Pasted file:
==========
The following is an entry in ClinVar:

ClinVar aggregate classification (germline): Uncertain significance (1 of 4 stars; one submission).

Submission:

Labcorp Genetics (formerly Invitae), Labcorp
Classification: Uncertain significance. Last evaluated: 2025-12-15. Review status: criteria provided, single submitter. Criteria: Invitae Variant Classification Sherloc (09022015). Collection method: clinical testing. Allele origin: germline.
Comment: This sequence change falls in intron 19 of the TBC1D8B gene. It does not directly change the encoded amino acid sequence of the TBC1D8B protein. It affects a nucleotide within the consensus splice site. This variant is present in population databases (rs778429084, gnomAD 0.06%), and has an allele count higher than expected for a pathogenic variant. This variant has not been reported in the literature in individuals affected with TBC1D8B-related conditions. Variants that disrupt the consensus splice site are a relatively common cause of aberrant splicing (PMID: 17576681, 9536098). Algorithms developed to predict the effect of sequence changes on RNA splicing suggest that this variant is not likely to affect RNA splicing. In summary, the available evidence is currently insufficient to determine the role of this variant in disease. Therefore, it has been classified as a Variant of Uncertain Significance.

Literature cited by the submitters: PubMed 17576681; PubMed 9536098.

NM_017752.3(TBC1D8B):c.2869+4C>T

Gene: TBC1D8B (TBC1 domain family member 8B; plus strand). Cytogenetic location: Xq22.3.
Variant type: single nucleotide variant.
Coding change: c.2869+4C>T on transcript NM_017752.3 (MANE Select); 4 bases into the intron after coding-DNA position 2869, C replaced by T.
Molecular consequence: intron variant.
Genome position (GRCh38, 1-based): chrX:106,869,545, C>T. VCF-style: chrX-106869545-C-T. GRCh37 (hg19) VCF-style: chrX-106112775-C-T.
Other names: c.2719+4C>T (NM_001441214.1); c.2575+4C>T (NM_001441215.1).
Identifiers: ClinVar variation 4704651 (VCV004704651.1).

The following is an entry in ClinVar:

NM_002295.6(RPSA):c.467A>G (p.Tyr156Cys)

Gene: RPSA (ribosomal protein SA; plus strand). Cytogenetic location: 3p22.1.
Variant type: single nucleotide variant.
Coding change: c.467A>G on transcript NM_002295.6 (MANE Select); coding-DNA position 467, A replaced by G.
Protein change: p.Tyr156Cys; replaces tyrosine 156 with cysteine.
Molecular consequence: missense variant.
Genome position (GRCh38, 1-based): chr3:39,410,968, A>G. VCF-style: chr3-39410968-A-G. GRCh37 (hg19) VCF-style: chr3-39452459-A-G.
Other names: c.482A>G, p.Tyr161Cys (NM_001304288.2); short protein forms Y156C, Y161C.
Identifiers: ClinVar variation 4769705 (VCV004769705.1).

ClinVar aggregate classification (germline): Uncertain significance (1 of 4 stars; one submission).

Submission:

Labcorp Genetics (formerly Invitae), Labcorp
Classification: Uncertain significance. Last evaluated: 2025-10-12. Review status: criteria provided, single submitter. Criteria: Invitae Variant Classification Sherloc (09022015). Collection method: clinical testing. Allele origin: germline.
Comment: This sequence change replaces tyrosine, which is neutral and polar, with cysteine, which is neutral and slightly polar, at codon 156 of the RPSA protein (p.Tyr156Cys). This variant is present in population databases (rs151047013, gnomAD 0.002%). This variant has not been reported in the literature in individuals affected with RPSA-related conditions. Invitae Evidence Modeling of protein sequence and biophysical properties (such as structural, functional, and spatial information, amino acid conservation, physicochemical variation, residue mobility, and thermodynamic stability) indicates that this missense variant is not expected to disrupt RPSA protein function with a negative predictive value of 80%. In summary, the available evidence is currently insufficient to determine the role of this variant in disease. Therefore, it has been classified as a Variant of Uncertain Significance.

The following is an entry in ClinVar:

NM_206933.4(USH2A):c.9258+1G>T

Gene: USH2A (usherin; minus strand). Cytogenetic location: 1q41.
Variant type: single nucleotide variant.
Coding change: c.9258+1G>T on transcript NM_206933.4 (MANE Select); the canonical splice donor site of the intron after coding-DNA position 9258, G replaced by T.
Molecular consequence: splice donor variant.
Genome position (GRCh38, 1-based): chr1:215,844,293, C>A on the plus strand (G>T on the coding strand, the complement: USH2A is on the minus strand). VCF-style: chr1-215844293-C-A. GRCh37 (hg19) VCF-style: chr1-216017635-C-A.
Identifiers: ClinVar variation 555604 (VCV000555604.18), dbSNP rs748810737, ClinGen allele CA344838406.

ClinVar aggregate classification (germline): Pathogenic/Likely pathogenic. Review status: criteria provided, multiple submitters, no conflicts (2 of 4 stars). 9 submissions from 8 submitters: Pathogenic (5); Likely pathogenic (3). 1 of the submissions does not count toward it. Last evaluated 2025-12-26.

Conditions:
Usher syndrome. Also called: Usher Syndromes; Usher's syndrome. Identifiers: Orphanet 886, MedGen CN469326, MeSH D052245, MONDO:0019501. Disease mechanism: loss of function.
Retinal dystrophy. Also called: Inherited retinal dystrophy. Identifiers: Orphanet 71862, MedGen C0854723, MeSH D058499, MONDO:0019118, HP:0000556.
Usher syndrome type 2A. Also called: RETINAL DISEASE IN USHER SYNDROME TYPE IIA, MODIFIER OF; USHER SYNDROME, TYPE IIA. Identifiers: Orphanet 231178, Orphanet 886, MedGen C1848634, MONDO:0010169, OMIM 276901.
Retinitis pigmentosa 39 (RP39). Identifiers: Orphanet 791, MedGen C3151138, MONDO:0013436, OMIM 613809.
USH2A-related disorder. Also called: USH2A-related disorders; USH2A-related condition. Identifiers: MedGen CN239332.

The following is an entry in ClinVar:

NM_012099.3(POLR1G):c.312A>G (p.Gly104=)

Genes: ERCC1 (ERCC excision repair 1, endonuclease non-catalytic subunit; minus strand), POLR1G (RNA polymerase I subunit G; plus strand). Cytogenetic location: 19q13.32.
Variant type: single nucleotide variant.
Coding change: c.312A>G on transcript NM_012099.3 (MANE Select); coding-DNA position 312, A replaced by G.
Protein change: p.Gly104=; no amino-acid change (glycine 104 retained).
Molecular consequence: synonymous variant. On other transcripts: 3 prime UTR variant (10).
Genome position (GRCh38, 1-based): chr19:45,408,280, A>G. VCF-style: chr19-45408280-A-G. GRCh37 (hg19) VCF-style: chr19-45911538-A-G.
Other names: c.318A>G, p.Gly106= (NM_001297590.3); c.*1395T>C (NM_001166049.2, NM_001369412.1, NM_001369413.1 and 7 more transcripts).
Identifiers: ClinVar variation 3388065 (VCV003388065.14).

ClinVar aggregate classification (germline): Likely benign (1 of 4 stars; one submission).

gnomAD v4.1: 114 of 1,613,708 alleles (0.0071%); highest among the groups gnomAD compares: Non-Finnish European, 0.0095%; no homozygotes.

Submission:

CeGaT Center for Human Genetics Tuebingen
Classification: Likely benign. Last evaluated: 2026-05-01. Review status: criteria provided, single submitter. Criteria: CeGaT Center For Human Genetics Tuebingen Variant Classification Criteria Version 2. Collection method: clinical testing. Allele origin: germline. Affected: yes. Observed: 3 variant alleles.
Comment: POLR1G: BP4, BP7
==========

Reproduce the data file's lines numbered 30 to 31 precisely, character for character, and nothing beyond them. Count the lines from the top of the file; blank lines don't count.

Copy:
Comment: This sequence change replaces tyrosine, which is neutral and polar, with cysteine, which is neutral and slightly polar, at codon 156 of the RPSA protein (p.Tyr156Cys). This variant is present in population databases (rs151047013, gnomAD 0.002%). This variant has not been reported in the literature in individuals affected with RPSA-related conditions. Invitae Evidence Modeling of protein sequence and biophysical properties (such as structural, functional, and spatial information, amino acid conservation, physicochemical variation, residue mobility, and thermodynamic stability) indicates that this missense variant is not expected to disrupt RPSA protein function with a negative predictive value of 80%. In summary, the available evidence is currently insufficient to determine the role of this variant in disease. Therefore, it has been classified as a Variant of Uncertain Significance.

The following is an entry in ClinVar: